Historically, classical mechanics came first, while quantum mechanics is a comparatively recent invention. Classical mechanics is older than written history, while quantum mechanics didn't appear until 1900. Both are commonly held to constitute the most certain knowledge that exists about physical nature. Classical mechanics has especially often been viewed as a model for other so-called exact sciences. Essential in this respect is the relentless use of mathematics in theories, as well as the decisive role played by experiment in generating and testing them. Exact science refers to systematized knowledge. ... Euclid, Greek mathematician, 3rd century BC, as imagined by by Raphael in this detail from The School of Athens. ... In the scientific method, an experiment (Latin: ex- periri, of (or from) trying) is a set of observations performed in the context of solving a particular problem or question, to support or falsify a hypothesis or research concerning phenomena. ...


Quantum mechanics is, formally at least, of the widest scope, and can be seen as encompassing classical mechanics, as a sub-discipline which applies under certain restricted circumstances. According to the correspondence principle, there is no contradiction or conflict between the two subjects, each simply pertains to specific situations. While it is true that historically quantum mechanics has been seen as having superseded classical mechanics, this is only true on the hypothetical or foundational level. For practical problems, classical mechanics is able to solve problems which are unmanageably difficult in quantum mechanics and hence remains useful and well used. In physics, a quantum (plural: quanta) is an indivisible entity of energy. ... In physics, the correspondence principle is a principle, first invoked by Niels Bohr in 1923, which states that the behavior of quantum mechanical systems reduce to classical physics in the limit of large quantum numbers. ...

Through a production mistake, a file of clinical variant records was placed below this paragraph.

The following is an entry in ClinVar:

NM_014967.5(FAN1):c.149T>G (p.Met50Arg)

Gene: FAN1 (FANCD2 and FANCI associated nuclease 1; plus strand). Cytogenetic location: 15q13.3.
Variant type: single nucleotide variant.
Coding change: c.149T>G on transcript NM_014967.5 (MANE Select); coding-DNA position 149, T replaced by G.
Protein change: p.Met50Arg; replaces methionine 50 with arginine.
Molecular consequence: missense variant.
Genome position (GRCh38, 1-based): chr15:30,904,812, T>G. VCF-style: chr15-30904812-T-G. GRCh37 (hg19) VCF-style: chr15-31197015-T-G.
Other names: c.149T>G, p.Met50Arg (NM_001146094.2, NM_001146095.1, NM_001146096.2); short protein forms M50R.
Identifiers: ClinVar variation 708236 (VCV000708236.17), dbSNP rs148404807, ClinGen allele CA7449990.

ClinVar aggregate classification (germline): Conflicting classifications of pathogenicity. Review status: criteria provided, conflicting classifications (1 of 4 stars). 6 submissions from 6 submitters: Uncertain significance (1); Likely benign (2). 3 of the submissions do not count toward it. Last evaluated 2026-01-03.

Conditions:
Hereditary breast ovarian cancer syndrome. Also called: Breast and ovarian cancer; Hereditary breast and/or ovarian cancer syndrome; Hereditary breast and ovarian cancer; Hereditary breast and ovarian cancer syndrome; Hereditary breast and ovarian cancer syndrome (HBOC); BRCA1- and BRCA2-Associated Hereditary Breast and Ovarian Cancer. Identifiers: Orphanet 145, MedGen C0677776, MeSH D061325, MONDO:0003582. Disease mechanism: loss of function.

Einsteinian vs. Newtonian

Analogous to the quantum vs. classical reformation, Einstein's general and special theories of relativity have expanded the scope of mechanics beyond the mechanics of Newton and Galileo, and made small corrections to them. Relativistic corrections were also needed for quantum mechanics, although relativity is categorized as a classical theory. Einstein redirects here. ... For a less technical and generally accessible introduction to the topic, see Introduction to general relativity. ... For a less technical and generally accessible introduction to the topic, see Introduction to special relativity. ... Two-dimensional analogy of space-time curvature described in General Relativity. ... The newton (symbol: N) is the SI derived unit of force, named after Sir Isaac Newton in recognition of his work on classical mechanics. ... Galileo can refer to: Galileo Galilei, astronomer, philosopher, and physicist (1564 - 1642) the Galileo spacecraft, a NASA space probe that visited Jupiter and its moons the Galileo positioning system Life of Galileo, a play by Bertolt Brecht Galileo (1975) - screen adaptation of the play Life of Galileo by Bertolt Brecht...